Dir Guy Ritchie UK (18+)
Oh dear. Revolver is a humourless, leaden and incoherent car-crash of a movie. Worst of all, it’s a car-crash with a disturbing sense of its own self-importance. Guy Ritchie as artist-philosopher? I don’t think so, matey. Here, Ritchie revisits the gangster milieu of Lock, Stock… and Snatch but ditches the easy-going cartoon-drama of those earlier films in favour of what he clearly considers to be higher art. Why else employ ponderous choral and piano music, a fractured and indecipherable narrative, countless unsuccessful aphorisms and pretentious flash-quotes from the likes of Julius Caesar and Machiavelli to tell the simple story of Jack Green (Jason Statham), an inscrutable villain who steps out of jail and is straightaway caught up in a complex stand-off with perma-tanned casino boss Dorothy Macha (Ray Liotta)?
The behaviour of Green’s Mephistophelean sidekicks Zach (Vincent Pastore) and Avi (André Benjamin) further complicate the drama. To be honest, we barely understood the plot; Ritchie’s core method is to confuse. The roll-call of Ritchie’s crimes is extensive: disorientating use of flashback; overuse of voiceover; cheap use of crucifixion imagery… where are the laughs (by god, it needs them)? Where are the ideas? Ritchie trades here on narrative obstruction and sixth-form clever-cleverness (chess is a recurring theme). During a Q&A session at the Toronto Film Festival, Ritchie told an audience who had just watched the film that it was probably worth viewing a few times to understand it properly. We can’t think of a pastime more likely to turn you off cinema for good.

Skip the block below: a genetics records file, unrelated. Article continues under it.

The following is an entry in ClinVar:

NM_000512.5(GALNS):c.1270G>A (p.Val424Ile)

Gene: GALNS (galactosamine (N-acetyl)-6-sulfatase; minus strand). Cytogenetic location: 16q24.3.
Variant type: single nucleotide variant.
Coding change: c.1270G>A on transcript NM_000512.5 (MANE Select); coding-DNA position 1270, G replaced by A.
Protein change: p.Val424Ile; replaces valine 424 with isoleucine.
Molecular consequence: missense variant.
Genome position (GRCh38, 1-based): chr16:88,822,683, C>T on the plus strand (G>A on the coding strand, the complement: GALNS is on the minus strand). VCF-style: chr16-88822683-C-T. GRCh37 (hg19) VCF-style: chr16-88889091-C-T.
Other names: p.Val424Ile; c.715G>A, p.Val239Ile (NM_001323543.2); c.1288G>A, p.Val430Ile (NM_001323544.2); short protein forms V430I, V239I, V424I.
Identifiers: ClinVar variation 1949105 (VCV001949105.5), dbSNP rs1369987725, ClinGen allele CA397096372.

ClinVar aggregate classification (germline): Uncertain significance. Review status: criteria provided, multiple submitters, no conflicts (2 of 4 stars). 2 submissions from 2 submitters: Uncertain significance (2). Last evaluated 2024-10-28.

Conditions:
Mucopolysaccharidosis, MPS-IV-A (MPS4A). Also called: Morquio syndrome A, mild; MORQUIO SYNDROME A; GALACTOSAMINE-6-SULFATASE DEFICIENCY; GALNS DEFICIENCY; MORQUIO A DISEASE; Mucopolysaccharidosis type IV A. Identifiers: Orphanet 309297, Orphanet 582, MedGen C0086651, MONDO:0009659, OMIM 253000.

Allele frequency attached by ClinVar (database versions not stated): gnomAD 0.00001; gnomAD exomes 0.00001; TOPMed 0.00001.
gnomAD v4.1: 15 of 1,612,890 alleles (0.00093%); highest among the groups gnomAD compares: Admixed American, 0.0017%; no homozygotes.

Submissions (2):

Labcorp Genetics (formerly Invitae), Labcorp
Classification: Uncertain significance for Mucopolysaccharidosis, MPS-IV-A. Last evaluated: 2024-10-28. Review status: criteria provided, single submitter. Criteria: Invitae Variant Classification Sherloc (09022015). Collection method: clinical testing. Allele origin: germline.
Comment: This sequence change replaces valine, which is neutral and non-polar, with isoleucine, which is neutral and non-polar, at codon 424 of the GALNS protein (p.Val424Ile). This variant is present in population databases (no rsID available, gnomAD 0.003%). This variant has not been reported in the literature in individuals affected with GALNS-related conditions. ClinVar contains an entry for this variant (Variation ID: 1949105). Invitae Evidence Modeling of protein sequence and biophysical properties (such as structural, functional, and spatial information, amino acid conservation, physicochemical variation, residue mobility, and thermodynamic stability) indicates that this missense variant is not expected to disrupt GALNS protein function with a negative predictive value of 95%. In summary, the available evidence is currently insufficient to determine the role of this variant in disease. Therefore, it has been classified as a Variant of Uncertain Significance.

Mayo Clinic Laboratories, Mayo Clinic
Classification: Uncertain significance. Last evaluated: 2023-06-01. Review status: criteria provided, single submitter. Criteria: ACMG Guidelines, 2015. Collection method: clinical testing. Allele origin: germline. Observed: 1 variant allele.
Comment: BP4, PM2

Dhs85 at Virgin Megastore.
Dir James Wong US, Hong Kong (12+)
Live-action caper based on the original manga cartoon strip that started in the ’80s, Luke Perry look-a-like/act-a-like Justin Chatwin makes for an utterly nondescript hero as orphaned teenage martial artist Goku, who’s forced to set aside his school studies in order to save the planet from the evil (and equally nondescript) Lord Piccolo by gathering up the seven mystic Dragonballs. Despite its relative brevity, it’s a garbled and monotonous film, comprising the usual episodic trek around various disparate and exotic locations where a band of mostly superfluous hangers-on are assembled, one of which is Chow Yun-Fat as an ass-grabbing sensei and who, frankly, deserves better than this. Making no effort to be original, exciting, witty or even vaguely plausible, it may pass the time as sparkly fodder for 12-year-old boys with plenty of sugar in their bloodstream. Parents, meanwhile, will have to make do with sniggering at lines like ‘The Dragonballs are within my grasp!’
Dhs85 at Virgin Megastore.